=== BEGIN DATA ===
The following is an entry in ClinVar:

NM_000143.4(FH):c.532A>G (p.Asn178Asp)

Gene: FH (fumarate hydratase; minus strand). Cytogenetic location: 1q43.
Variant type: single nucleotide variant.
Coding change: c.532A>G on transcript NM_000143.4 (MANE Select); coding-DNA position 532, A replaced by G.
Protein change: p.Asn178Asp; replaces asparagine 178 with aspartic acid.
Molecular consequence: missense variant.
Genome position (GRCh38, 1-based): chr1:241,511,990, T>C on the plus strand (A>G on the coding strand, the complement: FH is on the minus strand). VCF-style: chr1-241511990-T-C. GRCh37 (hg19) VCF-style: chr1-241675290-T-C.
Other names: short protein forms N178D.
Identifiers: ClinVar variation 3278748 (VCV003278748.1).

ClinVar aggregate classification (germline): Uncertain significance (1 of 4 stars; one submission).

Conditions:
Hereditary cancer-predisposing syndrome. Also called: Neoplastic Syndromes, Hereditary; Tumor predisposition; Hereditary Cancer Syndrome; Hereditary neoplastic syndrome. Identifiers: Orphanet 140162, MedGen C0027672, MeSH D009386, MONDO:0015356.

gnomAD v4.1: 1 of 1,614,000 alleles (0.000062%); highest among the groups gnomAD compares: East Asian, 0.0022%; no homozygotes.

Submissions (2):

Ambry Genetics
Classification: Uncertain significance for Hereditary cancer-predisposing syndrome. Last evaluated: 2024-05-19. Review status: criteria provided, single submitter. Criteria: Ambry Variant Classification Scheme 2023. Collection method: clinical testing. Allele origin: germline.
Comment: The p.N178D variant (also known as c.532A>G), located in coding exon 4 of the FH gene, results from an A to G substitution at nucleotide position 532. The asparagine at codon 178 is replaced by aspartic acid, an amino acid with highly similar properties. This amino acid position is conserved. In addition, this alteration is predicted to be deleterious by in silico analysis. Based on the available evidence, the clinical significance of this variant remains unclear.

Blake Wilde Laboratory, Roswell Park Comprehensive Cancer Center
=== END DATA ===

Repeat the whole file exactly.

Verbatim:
The following is an entry in ClinVar:

NM_000143.4(FH):c.532A>G (p.Asn178Asp)

Gene: FH (fumarate hydratase; minus strand). Cytogenetic location: 1q43.
Variant type: single nucleotide variant.
Coding change: c.532A>G on transcript NM_000143.4 (MANE Select); coding-DNA position 532, A replaced by G.
Protein change: p.Asn178Asp; replaces asparagine 178 with aspartic acid.
Molecular consequence: missense variant.
Genome position (GRCh38, 1-based): chr1:241,511,990, T>C on the plus strand (A>G on the coding strand, the complement: FH is on the minus strand). VCF-style: chr1-241511990-T-C. GRCh37 (hg19) VCF-style: chr1-241675290-T-C.
Other names: short protein forms N178D.
Identifiers: ClinVar variation 3278748 (VCV003278748.1).

ClinVar aggregate classification (germline): Uncertain significance (1 of 4 stars; one submission).

Conditions:
Hereditary cancer-predisposing syndrome. Also called: Neoplastic Syndromes, Hereditary; Tumor predisposition; Hereditary Cancer Syndrome; Hereditary neoplastic syndrome. Identifiers: Orphanet 140162, MedGen C0027672, MeSH D009386, MONDO:0015356.

gnomAD v4.1: 1 of 1,614,000 alleles (0.000062%); highest among the groups gnomAD compares: East Asian, 0.0022%; no homozygotes.

Submissions (2):

Ambry Genetics
Classification: Uncertain significance for Hereditary cancer-predisposing syndrome. Last evaluated: 2024-05-19. Review status: criteria provided, single submitter. Criteria: Ambry Variant Classification Scheme 2023. Collection method: clinical testing. Allele origin: germline.
Comment: The p.N178D variant (also known as c.532A>G), located in coding exon 4 of the FH gene, results from an A to G substitution at nucleotide position 532. The asparagine at codon 178 is replaced by aspartic acid, an amino acid with highly similar properties. This amino acid position is conserved. In addition, this alteration is predicted to be deleterious by in silico analysis. Based on the available evidence, the clinical significance of this variant remains unclear.

Blake Wilde Laboratory, Roswell Park Comprehensive Cancer Center